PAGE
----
Freund says, “Spotify is growing based on subscription. Sirius XM is subscription-based. Two things can happen. Radio can transfer 10% to 15% of its listening to subscriptions, and that will not reduce the advertiser’s spend on ad-driven radio.”

He also says PPM-based ratings wouldn’t be impacted, given the “small” conversion rate from over-the-air to paid listening.

For the radio company, average radio revenue per listener, currently $4 to $5 per month in the ad space, would grow. “If we could be getting $5 to $8 per listener, there’s a bigger upside,” he says. “The reality is that people like local content and local shows, but don’t necessary want to hear all of those commercials.”

If that’s the case, why doesn’t radio simply cut the spot load, raise rates, and re-introduce such innovative opportunities as the sponsored morning show? This was done by Bonneville at the former WWVZ & WWZZ (Z104) in Washington, D.C., in the days before the 9-11 terrorist attacks.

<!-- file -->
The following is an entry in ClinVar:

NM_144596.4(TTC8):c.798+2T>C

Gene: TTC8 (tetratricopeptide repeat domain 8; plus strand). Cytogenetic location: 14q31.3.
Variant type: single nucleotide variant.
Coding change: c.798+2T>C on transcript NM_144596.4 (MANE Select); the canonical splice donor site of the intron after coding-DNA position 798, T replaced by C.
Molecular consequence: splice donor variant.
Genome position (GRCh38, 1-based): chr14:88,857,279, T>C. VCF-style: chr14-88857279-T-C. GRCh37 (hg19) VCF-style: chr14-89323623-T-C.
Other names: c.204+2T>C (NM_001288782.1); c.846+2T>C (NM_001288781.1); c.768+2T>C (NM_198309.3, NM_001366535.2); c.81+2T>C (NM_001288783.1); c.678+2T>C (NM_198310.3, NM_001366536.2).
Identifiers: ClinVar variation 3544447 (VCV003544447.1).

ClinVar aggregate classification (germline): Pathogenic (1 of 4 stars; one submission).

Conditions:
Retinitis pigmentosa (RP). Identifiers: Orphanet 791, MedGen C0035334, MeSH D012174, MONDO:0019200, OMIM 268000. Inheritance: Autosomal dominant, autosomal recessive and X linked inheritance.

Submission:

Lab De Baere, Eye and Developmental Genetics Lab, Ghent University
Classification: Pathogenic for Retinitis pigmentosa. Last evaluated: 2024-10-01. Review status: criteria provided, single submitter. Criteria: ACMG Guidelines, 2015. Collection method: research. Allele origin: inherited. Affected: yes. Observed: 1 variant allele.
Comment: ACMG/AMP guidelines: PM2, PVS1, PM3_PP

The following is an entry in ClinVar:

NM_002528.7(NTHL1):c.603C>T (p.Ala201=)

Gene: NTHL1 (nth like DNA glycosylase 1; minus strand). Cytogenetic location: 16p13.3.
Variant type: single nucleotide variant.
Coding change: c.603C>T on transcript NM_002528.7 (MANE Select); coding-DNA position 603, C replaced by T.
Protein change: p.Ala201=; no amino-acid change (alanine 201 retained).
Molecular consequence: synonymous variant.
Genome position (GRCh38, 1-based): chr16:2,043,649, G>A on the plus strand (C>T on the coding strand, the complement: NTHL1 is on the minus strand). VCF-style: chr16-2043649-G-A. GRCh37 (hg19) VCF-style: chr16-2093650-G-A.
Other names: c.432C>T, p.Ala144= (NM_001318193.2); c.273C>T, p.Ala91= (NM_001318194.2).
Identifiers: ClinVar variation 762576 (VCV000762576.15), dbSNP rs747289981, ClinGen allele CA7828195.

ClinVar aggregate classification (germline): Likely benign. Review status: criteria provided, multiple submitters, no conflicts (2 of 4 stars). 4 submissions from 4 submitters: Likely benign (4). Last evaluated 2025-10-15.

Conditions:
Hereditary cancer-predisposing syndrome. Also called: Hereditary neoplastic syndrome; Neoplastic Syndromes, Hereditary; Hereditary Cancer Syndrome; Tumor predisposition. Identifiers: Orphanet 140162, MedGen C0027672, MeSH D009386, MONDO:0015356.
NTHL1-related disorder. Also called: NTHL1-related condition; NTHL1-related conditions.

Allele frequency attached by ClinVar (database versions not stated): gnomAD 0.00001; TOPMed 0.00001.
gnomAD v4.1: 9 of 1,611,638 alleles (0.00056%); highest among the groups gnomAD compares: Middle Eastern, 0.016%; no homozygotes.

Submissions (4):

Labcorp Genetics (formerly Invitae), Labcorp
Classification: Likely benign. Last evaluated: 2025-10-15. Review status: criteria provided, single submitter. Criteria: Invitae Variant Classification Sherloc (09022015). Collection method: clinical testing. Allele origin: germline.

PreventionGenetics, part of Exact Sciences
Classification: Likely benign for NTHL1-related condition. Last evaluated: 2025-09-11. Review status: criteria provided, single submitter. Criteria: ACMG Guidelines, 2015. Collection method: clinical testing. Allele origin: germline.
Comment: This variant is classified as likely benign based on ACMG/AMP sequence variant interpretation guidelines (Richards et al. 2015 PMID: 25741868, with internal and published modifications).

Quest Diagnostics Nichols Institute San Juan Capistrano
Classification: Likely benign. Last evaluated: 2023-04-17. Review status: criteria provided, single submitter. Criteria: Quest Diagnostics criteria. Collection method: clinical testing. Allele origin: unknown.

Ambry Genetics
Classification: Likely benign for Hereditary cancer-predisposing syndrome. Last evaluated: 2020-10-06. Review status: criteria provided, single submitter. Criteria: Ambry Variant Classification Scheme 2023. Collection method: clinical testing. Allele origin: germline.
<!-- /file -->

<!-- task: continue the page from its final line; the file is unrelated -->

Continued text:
In early September 2001, Z104 signed a two-year deal with McDonald’s that renamed the station’s morning show in a co-branding arrangement that included a morning show vehicle, on-air promos and morning show merchandise.

Freund knows all too well about early attempts to tackle spot load issues. From February 1998 to September 1999, he was SVP of Western Regional National Sales at AMFM Inc., which was sold to iHeartMedia predecessor Clear Channel. By 2004 he was at Westwood One, as SVP/Western Region.

In that year, Clear Channel embarked on a “Less Is More” initiative designed to generate more revenue through the sale of shorter ads at a price premium. The reduced stop sets, in turn, would theoretically drive ratings upward. It didn’t work. By February 2018, then-CEO John Hogan said it “served its purpose” and was “yesterday’s news.”